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The Badagas

We leave the lush beaches of Kannur behind us and we head to the Nilgiris, where we plan to film another reportage. With the false promise of a direct bus to Ooty we leave very early in the morning and it’s only once we reach the bus station that we are confronted with the non existence of such connection. “Don’t worry, go to the next city and from there you can take a direct bus to Ooty”: we hear this sentence credulously five times and it’s only fourteen hours, six busses and three rickshaws later that we reach our final destination: Kotagiri, not far from the main city in the Nilgiris, Ooty.

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The Nilgiris is a 800+m plateau in Tamil Nadu where the English colonisers built one of their “hill stations” to escape the blazing heat of the plains. Finding the place ideal they thought it would make a good spot for tea cultivation too and nowadays its gentle hills are covered with tea bushes as long as the eye can see. Our endless winding journey through the bumpy roads of the plateau afforded some scenic looks on the bright green of the tea plantations and their workers.

We are here to tell the story of the Badagas, one of the original ethnic groups of the Nilgiris: once influent and rich tea cultivators they are nowadays fighting hard to make ends meet in the face of a global “tea crisis”. I won’t tell you more for the moment being but I’ll post here a link to the online video when it will be released.

In Kotagiri we meet Frank Heidemann, a German anthropologist we met in Munich last year at the Ethnofilmfest (that he directs and where our documentary Insiders-Outsiders was presented) who has studied the Badagas for over thirty years and that during our stay in the Nilgiris is a constant source of information and contacts.
Frank first came to India when he was just 19, driving all the way from Germany to Sri Lanka, and since then his interest in the country has remained untarnished. Needless to say I’m always fascinated by people this adventurous, that at certain stage in life decided to go against the common mindset and take their lives into their hands.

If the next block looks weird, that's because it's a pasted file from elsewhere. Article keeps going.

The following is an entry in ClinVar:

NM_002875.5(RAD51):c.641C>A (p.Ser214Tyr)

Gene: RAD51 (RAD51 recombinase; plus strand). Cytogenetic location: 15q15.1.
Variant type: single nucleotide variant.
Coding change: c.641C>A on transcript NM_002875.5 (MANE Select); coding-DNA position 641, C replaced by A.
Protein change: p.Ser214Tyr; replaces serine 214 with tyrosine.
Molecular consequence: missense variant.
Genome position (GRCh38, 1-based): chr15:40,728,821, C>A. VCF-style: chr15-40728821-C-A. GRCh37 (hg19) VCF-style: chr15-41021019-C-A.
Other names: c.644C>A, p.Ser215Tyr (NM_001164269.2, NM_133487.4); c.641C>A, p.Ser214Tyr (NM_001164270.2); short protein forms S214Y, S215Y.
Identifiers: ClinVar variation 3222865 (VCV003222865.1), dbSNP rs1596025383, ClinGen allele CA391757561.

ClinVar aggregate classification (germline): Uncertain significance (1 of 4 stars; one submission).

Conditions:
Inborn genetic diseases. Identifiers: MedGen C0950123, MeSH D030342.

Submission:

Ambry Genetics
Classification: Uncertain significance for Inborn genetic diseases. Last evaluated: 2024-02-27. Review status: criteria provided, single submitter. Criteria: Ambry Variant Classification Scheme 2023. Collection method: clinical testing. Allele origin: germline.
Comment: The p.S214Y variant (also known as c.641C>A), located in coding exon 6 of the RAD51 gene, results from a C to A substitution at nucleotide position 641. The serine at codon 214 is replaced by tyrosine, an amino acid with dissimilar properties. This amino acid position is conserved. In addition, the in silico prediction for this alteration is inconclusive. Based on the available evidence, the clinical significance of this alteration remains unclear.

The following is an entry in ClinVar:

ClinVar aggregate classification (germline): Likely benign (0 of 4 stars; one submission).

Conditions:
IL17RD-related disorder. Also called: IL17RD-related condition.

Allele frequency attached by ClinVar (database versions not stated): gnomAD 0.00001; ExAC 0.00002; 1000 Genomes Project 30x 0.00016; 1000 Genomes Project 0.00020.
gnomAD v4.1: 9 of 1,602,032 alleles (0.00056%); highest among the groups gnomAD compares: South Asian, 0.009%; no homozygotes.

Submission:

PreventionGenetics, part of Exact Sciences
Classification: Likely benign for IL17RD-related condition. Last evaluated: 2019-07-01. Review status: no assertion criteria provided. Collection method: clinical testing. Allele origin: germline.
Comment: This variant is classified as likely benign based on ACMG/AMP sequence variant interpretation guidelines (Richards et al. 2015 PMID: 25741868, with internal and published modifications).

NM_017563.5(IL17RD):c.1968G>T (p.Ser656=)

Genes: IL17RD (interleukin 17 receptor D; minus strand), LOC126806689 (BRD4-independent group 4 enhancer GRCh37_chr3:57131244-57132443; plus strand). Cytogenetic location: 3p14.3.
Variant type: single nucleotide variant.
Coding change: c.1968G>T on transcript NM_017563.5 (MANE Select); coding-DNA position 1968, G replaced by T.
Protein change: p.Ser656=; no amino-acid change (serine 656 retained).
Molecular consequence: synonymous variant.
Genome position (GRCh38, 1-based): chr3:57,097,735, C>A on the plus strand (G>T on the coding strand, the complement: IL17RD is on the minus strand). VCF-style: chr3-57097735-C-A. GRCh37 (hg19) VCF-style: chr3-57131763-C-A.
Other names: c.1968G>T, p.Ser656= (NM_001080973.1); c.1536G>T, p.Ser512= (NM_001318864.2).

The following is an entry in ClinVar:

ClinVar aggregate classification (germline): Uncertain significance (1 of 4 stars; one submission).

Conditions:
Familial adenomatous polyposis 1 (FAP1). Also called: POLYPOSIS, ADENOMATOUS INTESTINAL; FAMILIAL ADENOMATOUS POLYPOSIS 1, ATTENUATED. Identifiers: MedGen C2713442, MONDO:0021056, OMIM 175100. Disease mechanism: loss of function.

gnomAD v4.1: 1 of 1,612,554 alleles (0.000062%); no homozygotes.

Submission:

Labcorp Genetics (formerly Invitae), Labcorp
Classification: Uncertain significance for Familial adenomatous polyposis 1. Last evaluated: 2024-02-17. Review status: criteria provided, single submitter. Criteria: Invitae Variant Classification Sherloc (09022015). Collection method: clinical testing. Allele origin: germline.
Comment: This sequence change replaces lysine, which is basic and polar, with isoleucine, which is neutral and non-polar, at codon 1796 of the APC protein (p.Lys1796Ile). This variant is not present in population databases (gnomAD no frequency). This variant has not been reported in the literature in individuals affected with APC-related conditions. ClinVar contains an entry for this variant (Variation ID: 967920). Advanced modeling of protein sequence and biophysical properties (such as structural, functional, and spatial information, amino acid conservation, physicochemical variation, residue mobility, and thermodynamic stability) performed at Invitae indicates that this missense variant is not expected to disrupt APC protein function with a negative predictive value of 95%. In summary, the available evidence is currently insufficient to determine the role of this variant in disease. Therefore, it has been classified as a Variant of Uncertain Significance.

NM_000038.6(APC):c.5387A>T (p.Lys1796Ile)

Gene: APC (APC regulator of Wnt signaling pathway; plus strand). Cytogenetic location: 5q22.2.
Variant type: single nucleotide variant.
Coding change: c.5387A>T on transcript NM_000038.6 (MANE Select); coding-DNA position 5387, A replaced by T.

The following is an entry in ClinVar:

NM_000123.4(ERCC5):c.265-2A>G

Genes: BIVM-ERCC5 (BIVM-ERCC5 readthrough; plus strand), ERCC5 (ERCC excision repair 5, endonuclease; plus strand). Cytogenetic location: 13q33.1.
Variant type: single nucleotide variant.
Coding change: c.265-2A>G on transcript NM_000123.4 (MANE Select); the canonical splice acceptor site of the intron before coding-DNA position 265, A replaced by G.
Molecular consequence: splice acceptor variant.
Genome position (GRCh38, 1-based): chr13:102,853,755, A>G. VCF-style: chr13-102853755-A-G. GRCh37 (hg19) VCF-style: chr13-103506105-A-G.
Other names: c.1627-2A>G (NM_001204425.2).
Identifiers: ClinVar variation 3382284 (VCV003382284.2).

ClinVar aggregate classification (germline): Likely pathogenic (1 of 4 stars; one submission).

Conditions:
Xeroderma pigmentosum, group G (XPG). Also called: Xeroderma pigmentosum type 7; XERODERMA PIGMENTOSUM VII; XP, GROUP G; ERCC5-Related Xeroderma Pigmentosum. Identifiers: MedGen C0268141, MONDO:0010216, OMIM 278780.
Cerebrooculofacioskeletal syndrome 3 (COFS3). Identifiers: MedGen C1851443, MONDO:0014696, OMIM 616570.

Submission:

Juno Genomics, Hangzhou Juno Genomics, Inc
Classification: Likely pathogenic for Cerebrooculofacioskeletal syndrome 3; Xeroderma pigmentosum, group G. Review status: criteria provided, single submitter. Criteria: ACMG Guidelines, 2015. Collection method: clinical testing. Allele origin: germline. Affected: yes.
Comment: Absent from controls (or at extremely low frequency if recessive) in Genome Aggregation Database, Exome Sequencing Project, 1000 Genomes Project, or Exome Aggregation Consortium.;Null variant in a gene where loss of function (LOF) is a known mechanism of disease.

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Most of my time here is dedicated to filming, hence opportunities for taking photographs are limited but I managed to squeeze in some stills between shots anyway. In once such occasion, in the welcoming Badaga village of Kannerimukku, we spent a lot of time with locals families we had befriended the day before. They were celebrating the inauguration of a new temple dedicated to Shiva and most of them were dressed in their traditional white robes, with some older man wearing a white turban as well.

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During the celebrations we were invited in many traditional Badaga homes, formed by a narrow series of rooms that lead to the kitchen at the very end of the house.

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Another time I had a brief window for photos was during an evening visit to the Kotagiri market. These places are always special in India and the one we visited was no exception: although it was quite small it was full of nice people and interesting encounters.

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After more than a week spent roaming around the plateau to complete our reportage we are looking forward to some warm weather again and because so many people recommended it, we jump on another bumpy bus with destination Mysore.

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3 responses to The Badagas
  1. great! bravo, complimenti!!

  2. sriram natarajan says:

    Good, precise and clear reflection.of a community